The Gozo tunnel issue is once more on the agenda. It forms part of the Father Christmas politics of the Nationalist and the Labour Party.
At a press conference earlier during the week, spokespersons on behalf of the PN put forward their arguments on the Gozo tunnel, as usual trying to straddle both sides of the debate through a proposal for a referendum as to whether the tunnel should proceed or not!
If such a referendum were to take place it should involve everyone and not just Gozitans, as the proposed tunnel will have considerable (negative) impacts on both sides of the Channel.
The details of the proposed tunnel, as known to date, signify that the tunnel will have a Malta starting point close to the troglodytic hamlet at l-Għerien in the limits of Mellieħa which hamlet would, as a result, be completely obliterated. At Gozo the tunnel will start at Ta’ Kenuna, within the limits of Nadur impacting considerably the agricultural community in the area.
It would be pertinent however to reiterate some of the arguments as to why we do not need another white elephant.
The proposed Gozo tunnel is dependent on cars and other vehicles making use of it, consequently paying the relevant tolls. Maximising such vehicular use is crucial for the proposed tunnel to make any economic sense. One of the studies carried out, which is in the public domain, had estimated that the current daily movements of vehicles between Malta and Gozo should be trebled from 3000 daily movements to 9000 daily movements. The study entitled Establishing a Permanent Link between the Island of Gozo and Mainland Malta: An Economic Cost Benefit Analysis of Available Strategic Options was commissioned by the Gozo Business Chamber together with Transport Malta.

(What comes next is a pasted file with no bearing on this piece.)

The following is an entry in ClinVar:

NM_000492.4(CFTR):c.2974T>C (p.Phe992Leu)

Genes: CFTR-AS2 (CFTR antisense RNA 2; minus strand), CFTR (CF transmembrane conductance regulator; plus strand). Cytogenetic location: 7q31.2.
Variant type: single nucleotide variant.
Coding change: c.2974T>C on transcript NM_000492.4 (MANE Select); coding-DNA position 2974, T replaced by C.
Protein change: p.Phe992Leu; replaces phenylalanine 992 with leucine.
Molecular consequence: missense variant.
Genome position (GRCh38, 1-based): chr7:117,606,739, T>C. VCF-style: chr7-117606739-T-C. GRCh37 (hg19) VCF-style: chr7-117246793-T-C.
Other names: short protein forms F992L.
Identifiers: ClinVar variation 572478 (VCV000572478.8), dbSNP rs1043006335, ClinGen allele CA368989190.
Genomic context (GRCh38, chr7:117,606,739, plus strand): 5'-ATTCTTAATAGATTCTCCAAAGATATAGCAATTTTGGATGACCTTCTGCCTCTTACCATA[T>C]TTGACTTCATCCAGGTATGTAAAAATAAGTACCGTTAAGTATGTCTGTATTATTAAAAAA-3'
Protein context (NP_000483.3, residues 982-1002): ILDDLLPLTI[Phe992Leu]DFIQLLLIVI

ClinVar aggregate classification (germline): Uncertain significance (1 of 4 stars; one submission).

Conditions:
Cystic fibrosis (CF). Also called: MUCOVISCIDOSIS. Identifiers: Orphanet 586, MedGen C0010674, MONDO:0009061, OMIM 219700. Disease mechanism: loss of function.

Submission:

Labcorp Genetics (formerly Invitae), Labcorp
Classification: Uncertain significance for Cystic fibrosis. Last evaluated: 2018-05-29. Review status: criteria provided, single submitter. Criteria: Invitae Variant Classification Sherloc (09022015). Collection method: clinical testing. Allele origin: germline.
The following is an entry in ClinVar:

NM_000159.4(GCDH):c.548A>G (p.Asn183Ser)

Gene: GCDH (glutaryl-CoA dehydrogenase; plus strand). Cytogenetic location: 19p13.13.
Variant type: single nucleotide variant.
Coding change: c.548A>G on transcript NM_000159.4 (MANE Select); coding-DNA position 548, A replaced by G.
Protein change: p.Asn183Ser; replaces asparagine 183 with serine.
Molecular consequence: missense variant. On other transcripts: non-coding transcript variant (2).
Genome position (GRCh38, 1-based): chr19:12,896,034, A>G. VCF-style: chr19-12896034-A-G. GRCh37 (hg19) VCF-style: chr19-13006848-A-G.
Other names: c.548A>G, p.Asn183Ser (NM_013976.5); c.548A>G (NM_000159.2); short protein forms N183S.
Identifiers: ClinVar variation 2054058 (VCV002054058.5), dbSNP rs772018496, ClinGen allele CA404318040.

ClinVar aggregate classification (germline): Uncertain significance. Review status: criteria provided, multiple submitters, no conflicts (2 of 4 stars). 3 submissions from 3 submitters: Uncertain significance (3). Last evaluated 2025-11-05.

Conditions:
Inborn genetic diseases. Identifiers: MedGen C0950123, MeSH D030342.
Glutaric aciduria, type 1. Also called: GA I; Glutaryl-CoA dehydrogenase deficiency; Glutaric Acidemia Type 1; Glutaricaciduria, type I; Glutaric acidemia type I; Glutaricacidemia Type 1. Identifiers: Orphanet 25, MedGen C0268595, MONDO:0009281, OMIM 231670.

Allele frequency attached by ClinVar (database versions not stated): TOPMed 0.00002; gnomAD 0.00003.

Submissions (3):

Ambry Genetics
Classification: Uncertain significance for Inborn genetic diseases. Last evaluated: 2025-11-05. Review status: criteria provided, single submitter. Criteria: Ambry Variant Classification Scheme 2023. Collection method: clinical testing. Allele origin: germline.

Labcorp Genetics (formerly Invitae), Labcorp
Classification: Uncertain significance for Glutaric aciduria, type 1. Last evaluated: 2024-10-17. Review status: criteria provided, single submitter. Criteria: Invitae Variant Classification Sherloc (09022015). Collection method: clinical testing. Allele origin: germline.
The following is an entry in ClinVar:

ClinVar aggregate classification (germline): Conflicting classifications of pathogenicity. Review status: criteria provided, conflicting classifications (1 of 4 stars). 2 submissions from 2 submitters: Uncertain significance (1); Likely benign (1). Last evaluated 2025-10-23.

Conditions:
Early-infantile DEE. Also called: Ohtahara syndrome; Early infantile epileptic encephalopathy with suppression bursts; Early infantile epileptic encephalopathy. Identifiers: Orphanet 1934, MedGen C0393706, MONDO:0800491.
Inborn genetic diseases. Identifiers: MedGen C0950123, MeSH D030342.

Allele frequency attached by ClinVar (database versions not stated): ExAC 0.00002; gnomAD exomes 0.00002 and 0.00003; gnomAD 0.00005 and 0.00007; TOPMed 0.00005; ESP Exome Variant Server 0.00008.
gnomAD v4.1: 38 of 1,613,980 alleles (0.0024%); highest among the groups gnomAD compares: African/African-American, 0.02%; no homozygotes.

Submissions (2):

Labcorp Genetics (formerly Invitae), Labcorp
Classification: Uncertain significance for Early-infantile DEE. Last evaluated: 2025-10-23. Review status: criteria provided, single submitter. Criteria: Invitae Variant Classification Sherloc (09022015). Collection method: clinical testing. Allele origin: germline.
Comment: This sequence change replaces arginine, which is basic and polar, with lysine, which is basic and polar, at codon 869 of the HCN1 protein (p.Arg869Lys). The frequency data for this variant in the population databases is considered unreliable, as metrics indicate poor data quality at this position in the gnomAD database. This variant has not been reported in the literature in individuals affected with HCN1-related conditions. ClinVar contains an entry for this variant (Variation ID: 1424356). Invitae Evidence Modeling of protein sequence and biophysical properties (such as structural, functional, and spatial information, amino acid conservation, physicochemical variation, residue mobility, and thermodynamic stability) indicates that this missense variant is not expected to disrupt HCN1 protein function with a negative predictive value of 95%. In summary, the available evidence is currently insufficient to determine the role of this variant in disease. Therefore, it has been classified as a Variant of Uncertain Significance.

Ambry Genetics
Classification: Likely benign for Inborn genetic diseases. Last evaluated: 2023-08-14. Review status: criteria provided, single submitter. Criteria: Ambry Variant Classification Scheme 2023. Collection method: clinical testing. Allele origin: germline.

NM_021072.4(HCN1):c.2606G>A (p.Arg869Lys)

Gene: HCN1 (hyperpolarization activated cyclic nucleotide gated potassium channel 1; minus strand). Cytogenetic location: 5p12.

Does it make sense to treble the daily vehicle movements on Gozitan roads? Do Gozitan roads have that capacity? Should we sacrifice air quality in Gozo too? Does it make sense to export traffic problems from Malta to Gozo? The obvious answer to all these questions is a clear no. Most of us are aware that Gozitan roads are already bursting at the seams as a result of the vehicles crossing over at this point in time.
The fast-ferry service, recently commencing operation is the potential long-term solution to having a reasonable and sustainable mobility between the islands. It has however to be buttressed by a more focused public transport service and better port facilities at Mġarr Gozo.
The debate over the months has suggested that in addition to a direct Mġarr-Valletta-Mġarr route one could consider intermediate stops on the coast along the route. This is an option worth considering in some depth. Care should however be taken that this would not increase development along the coast, particularly in those stretches of the coast which are still in an almost natural state. The preference for establishing intermediate stops should go for existing coastal infrastructure which could be improved.
The further development of the fast-ferry service would thus not only lead to a permanent efficient link between the islands, but also to a considerable reduction of cars from our roads on both sides of the Channel.
The proposed tunnel is not a solution, it is a problem. We can solve our mobility problems by opting for common sense solutions. The fast-ferry service is one such solution: it solves today’s problem without burdening future generations.
Published in The Malta independent – Sunday 8 August 2021